As Haitian communities reported during the initial cholera outbreak in Haiti in 2010, they were dying from cholera is a nightmare to both experience and observe. The symptoms, which include extreme diarrhoea, vomiting, cramping, thirst, and irritability, can start hours before death.
We can attest that outbreaks in densely populated areas are a scourge based on our experiences responding to previous epidemics, such as cholera in Haiti and Covid-19 in the US. This cholera outbreak in the notorious Haitian prison system, where the horrific conditions of detention have sparked outrage on a global scale for decades, is a complete catastrophe.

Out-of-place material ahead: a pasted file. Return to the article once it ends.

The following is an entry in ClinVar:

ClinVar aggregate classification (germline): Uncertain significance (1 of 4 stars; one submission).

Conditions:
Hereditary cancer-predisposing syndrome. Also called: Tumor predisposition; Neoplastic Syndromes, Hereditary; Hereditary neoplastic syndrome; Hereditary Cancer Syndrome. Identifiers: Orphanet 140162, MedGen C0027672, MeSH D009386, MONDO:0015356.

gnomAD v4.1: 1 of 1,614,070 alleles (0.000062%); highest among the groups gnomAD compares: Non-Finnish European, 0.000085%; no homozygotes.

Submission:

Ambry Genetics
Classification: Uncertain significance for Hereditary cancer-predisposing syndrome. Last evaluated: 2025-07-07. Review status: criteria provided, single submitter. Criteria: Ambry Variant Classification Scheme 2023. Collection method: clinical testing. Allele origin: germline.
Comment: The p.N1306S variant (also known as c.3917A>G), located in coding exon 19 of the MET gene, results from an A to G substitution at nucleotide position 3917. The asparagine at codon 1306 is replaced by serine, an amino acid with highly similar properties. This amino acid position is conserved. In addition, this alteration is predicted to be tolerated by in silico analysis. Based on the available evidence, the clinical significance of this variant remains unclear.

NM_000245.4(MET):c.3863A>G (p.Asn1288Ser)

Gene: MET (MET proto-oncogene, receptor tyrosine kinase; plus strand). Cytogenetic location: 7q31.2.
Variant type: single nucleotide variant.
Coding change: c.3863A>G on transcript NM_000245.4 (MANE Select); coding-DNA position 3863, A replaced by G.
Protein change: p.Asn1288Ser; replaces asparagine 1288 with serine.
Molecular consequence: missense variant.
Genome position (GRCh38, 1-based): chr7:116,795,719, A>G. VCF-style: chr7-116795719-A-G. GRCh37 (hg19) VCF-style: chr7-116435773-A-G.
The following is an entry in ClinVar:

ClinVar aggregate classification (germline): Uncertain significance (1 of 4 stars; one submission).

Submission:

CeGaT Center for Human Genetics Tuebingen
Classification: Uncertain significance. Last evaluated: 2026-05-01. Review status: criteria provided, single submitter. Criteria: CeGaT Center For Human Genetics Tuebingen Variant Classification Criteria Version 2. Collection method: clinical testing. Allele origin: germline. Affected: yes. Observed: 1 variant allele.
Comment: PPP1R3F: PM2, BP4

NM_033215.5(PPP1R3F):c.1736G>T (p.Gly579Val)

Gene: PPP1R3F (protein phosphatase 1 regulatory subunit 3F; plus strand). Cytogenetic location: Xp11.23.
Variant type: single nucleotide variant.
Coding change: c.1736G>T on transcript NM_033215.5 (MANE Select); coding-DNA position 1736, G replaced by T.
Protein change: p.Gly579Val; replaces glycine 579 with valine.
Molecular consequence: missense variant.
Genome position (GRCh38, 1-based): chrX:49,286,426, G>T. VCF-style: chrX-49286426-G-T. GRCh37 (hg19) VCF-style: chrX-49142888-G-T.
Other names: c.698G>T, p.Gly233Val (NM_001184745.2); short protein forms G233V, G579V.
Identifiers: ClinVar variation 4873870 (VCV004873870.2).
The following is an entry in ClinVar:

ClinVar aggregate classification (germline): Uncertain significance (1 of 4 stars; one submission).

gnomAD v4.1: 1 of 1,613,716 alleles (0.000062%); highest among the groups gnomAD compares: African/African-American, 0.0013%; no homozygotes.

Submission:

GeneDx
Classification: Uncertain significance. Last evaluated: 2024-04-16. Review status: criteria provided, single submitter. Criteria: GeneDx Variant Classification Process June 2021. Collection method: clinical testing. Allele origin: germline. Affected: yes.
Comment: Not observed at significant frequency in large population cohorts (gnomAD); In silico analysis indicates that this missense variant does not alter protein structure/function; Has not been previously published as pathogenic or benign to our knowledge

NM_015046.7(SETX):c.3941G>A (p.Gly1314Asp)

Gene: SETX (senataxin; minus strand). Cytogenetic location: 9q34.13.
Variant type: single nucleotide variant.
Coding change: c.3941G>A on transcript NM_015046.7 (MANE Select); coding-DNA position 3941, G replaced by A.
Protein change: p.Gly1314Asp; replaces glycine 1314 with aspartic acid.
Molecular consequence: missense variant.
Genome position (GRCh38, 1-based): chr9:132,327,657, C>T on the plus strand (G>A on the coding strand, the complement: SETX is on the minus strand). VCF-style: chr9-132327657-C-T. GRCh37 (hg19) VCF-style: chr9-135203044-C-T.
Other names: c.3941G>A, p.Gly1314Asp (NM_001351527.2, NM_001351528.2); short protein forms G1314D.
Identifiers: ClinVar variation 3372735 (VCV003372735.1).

This has worsened the already appalling jail circumstances brought on by the harsh pretrial detention policies, tremendous foreign-induced poverty in Haiti, and a culture of contempt for the lives of those imprisoned. There are 800 inmates housed in the Haitian National Penitentiary in Port-au-Prince. It can accommodate close to 4,000 people right now. Approximately 90% of those detained there as of May 2020 are in protracted pretrial custody, which implies they have not yet received a criminal conviction. However, no one should be exposed to the horrifying, cruel conditions that characterise the Haitian National Penitentiary, regardless of why the imprisoned individuals may be there. That was true before cholera started to spread throughout the prison, and it is even more true now.